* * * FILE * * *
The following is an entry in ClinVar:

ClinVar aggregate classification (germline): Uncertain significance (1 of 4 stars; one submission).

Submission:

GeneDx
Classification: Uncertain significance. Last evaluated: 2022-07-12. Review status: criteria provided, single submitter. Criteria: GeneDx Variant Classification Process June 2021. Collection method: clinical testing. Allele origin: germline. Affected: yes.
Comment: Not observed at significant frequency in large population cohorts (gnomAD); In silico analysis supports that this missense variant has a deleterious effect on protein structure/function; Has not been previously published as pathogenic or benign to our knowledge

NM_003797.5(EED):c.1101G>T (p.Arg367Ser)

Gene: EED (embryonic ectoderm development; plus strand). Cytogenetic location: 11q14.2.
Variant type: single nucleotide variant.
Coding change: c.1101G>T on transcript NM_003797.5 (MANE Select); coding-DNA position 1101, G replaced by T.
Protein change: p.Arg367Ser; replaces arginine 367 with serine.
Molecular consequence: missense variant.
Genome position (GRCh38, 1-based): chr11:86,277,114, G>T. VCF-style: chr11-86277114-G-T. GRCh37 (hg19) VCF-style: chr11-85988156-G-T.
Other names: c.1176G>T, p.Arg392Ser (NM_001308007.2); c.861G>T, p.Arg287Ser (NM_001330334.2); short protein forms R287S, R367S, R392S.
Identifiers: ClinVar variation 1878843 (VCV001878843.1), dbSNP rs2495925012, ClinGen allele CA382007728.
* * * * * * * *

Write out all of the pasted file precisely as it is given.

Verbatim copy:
The following is an entry in ClinVar:

ClinVar aggregate classification (germline): Uncertain significance (1 of 4 stars; one submission).

Submission:

GeneDx
Classification: Uncertain significance. Last evaluated: 2022-07-12. Review status: criteria provided, single submitter. Criteria: GeneDx Variant Classification Process June 2021. Collection method: clinical testing. Allele origin: germline. Affected: yes.
Comment: Not observed at significant frequency in large population cohorts (gnomAD); In silico analysis supports that this missense variant has a deleterious effect on protein structure/function; Has not been previously published as pathogenic or benign to our knowledge

NM_003797.5(EED):c.1101G>T (p.Arg367Ser)

Gene: EED (embryonic ectoderm development; plus strand). Cytogenetic location: 11q14.2.
Variant type: single nucleotide variant.
Coding change: c.1101G>T on transcript NM_003797.5 (MANE Select); coding-DNA position 1101, G replaced by T.
Protein change: p.Arg367Ser; replaces arginine 367 with serine.
Molecular consequence: missense variant.
Genome position (GRCh38, 1-based): chr11:86,277,114, G>T. VCF-style: chr11-86277114-G-T. GRCh37 (hg19) VCF-style: chr11-85988156-G-T.
Other names: c.1176G>T, p.Arg392Ser (NM_001308007.2); c.861G>T, p.Arg287Ser (NM_001330334.2); short protein forms R287S, R367S, R392S.
Identifiers: ClinVar variation 1878843 (VCV001878843.1), dbSNP rs2495925012, ClinGen allele CA382007728.